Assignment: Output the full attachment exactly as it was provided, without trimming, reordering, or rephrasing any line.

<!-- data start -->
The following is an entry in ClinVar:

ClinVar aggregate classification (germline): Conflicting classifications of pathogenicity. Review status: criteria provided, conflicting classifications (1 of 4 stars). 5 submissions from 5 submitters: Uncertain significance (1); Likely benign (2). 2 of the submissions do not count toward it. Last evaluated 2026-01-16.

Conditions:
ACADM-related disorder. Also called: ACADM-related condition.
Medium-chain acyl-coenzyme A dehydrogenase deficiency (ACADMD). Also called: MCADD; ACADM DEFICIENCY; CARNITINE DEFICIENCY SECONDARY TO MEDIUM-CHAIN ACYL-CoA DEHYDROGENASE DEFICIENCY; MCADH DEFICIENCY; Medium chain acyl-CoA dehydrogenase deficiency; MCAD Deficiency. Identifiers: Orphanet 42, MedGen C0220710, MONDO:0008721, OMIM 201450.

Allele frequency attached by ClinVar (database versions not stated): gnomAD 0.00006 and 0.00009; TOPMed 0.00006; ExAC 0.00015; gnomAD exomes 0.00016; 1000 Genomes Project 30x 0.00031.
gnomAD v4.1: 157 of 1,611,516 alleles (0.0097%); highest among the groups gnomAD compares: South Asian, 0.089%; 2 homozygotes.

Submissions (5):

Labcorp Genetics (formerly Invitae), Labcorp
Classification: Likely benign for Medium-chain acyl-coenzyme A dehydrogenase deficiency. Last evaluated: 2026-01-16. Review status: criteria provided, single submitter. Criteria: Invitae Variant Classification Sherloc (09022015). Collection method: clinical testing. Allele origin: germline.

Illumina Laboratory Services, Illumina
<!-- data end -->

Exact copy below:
The following is an entry in ClinVar:

ClinVar aggregate classification (germline): Conflicting classifications of pathogenicity. Review status: criteria provided, conflicting classifications (1 of 4 stars). 5 submissions from 5 submitters: Uncertain significance (1); Likely benign (2). 2 of the submissions do not count toward it. Last evaluated 2026-01-16.

Conditions:
ACADM-related disorder. Also called: ACADM-related condition.
Medium-chain acyl-coenzyme A dehydrogenase deficiency (ACADMD). Also called: MCADD; ACADM DEFICIENCY; CARNITINE DEFICIENCY SECONDARY TO MEDIUM-CHAIN ACYL-CoA DEHYDROGENASE DEFICIENCY; MCADH DEFICIENCY; Medium chain acyl-CoA dehydrogenase deficiency; MCAD Deficiency. Identifiers: Orphanet 42, MedGen C0220710, MONDO:0008721, OMIM 201450.

Allele frequency attached by ClinVar (database versions not stated): gnomAD 0.00006 and 0.00009; TOPMed 0.00006; ExAC 0.00015; gnomAD exomes 0.00016; 1000 Genomes Project 30x 0.00031.
gnomAD v4.1: 157 of 1,611,516 alleles (0.0097%); highest among the groups gnomAD compares: South Asian, 0.089%; 2 homozygotes.

Submissions (5):

Labcorp Genetics (formerly Invitae), Labcorp
Classification: Likely benign for Medium-chain acyl-coenzyme A dehydrogenase deficiency. Last evaluated: 2026-01-16. Review status: criteria provided, single submitter. Criteria: Invitae Variant Classification Sherloc (09022015). Collection method: clinical testing. Allele origin: germline.

Illumina Laboratory Services, Illumina